The stress may be induced by cooling the bonded glass substrate, epitaxial semiconductor layer, porous layers and semiconductor wafer such that a fracture occurs substantially at the first and second porous layers. Alternatively or in addition, mechanical stress may be used to facilitate or augment the separation. For example, one possible method of introducing mechanical stress includes using water jet separation techniques. Preferably, the separation results in a structure including the glass substrate, the epitaxial semiconductor layer and at least a portion of the first porous layer. The first porous layer may be polished off to form the semiconductor on glass structure.
It is noted that the semiconductor of at least one of the semiconductor wafer and the epitaxial semiconductor layer may be taken from the group consisting of: silicon (Si), germanium-doped silicon (SiGe), silicon carbide (SiC), germanium (Ge), gallium arsenide (GaAs), GaP, and InP.
In accordance with preferred embodiments, a process to obtain a thin single crystal silicon film on glass comprises the following steps. A porous surface is created in a single crystal silicon wafer via anodization. For example, the single crystal silicon wafer preferably exhibits a resistivity between about 0.001 ohm·cm to about 100 ohm·cm and is dipped in a solution of HF, ethanol and water (or other appropriate electrolyte), and electric potential applied with the silicon wafer as the anode. By controlling the current density, nanometer scale porosity is created on the surface of the wafer. After a porous layer with fine porosity is created, the current density is increased for a time period so that another porous layer with increased pore size is created below the first fine pore layer. The structure of silicon is controlled by the concentration of solution, the current density and resistivity of silicon. The thickness of the porous silicon layer is controlled by the length of time the process is carried out.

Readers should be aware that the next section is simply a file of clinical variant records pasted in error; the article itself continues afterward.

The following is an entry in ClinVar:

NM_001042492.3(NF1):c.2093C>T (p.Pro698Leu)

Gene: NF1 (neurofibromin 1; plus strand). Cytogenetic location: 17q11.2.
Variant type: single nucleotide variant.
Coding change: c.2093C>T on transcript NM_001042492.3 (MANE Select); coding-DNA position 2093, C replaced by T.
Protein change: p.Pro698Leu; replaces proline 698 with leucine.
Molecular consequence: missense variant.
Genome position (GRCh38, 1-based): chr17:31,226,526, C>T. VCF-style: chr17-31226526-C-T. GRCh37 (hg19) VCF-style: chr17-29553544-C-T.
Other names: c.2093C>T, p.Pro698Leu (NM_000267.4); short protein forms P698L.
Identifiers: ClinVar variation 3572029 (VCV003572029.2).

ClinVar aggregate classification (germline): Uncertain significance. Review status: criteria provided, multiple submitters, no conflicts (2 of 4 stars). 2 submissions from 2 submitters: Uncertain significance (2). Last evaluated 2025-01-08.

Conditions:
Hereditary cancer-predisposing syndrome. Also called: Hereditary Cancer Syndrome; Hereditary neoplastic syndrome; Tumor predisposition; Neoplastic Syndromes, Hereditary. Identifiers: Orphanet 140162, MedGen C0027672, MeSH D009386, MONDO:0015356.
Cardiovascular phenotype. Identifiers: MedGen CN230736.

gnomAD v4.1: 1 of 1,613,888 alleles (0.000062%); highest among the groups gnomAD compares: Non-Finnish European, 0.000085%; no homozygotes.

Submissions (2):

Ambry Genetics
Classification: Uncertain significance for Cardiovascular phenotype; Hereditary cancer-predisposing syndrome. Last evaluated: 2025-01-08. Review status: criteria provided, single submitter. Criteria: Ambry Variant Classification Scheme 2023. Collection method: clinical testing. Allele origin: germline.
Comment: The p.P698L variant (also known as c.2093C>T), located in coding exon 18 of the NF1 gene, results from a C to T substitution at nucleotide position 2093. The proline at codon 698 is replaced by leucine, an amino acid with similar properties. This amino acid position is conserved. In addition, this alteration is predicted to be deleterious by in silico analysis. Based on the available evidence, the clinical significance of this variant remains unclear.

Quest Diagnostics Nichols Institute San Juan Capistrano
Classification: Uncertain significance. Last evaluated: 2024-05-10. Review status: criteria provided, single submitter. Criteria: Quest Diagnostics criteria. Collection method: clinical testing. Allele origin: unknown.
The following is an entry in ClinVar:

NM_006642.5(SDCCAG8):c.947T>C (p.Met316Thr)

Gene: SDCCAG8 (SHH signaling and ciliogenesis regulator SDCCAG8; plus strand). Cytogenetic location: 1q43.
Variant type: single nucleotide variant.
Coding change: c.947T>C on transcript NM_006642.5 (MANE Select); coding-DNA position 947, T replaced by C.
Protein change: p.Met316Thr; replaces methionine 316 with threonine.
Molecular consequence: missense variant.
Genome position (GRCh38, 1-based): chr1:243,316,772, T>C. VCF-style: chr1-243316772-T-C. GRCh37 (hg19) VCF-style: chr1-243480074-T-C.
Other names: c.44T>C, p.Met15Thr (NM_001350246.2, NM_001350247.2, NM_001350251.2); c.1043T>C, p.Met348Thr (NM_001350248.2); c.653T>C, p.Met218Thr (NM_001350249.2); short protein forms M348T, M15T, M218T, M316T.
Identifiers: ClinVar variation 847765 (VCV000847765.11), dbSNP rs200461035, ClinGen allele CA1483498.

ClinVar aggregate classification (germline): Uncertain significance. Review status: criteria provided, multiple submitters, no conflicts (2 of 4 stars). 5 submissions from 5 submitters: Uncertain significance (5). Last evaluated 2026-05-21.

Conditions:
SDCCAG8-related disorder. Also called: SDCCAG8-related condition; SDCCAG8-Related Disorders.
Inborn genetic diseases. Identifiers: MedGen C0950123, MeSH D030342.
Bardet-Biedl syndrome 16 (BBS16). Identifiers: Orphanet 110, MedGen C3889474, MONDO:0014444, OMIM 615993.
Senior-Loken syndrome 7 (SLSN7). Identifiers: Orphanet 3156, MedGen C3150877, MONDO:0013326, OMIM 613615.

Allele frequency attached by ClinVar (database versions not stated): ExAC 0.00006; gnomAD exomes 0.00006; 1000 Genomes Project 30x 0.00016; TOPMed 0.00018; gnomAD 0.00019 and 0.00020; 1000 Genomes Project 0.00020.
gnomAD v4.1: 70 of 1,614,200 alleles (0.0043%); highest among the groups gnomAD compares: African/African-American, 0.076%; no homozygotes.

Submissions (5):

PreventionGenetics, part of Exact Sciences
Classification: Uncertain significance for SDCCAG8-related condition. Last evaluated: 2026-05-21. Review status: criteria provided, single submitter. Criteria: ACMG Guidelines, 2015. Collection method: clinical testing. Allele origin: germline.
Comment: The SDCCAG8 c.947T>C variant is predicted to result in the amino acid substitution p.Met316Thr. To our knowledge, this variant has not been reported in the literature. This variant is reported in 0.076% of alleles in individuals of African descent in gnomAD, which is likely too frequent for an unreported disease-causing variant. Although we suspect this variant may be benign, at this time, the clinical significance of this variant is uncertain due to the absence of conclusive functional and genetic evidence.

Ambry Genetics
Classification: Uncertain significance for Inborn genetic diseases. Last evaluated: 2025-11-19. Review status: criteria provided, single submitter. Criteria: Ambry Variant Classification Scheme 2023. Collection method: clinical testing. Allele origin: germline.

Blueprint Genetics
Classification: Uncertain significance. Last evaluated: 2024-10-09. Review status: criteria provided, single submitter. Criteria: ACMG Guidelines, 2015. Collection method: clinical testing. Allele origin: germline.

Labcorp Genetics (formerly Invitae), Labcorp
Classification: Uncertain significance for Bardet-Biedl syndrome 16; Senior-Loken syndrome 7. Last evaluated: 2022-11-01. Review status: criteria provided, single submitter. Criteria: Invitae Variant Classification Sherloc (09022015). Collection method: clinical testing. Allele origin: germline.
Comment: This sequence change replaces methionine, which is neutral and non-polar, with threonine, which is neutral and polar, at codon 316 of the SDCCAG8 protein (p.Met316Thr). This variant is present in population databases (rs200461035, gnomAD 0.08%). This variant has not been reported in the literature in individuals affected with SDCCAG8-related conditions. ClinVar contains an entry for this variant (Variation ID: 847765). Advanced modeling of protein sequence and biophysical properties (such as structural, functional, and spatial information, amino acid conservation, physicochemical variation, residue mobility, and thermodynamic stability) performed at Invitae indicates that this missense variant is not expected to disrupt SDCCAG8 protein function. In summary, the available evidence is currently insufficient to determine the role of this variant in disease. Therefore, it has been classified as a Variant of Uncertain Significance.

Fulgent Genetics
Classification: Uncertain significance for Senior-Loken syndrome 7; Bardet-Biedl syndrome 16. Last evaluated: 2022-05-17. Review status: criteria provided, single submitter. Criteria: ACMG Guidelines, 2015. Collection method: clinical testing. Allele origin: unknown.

After creating the first and second porous layers, the silicon wafer is removed from the electrolyte bath and washed and cleaned. The wafer is then subjected to oxide growth in air at about 400 degrees C. to create about a 1 to 3 nanometer layer of oxide inside the pores. This stabilizes the pore structure so that subsequent high temperature heat treatment does not result in collapse of pore structure.
The wafer is then annealed in a hydrogen-containing atmosphere at a temperature range of between 900-1200° C. (preferably 1000-1100 degrees C.) to reduce surface roughness. Additionally, silicon may be introduced in the form of a gas (e.g., a gaseous precursor such as SiH4) during this annealing step to further reduce defects.
Next, an epitaxial layer of silicon is created via CVD, sputtering, e-beam evaporation or thermal evaporation of silicon. The thickness of the epitaxial layer may be anywhere between about 5 nm to about 10 microns or more depending on application. This epitaxial silicon layer is preferably a single crystal layer.
A glass substrate is cleaned using any of the standard techniques. This substrate is then brought in contact with epitaxial silicon layer and taken to a temperature within about +/−150 degrees C. of the strain point of the glass. Next, voltage, temperature and pressure is applied to create a strong bond between the glass substrate and the epitaxially grown silicon wafer and at the same time creates a barrier layer in glass free of mobile ions. The bonding process may be carried out in a vacuum, air, nitrogen or other inert atmosphere.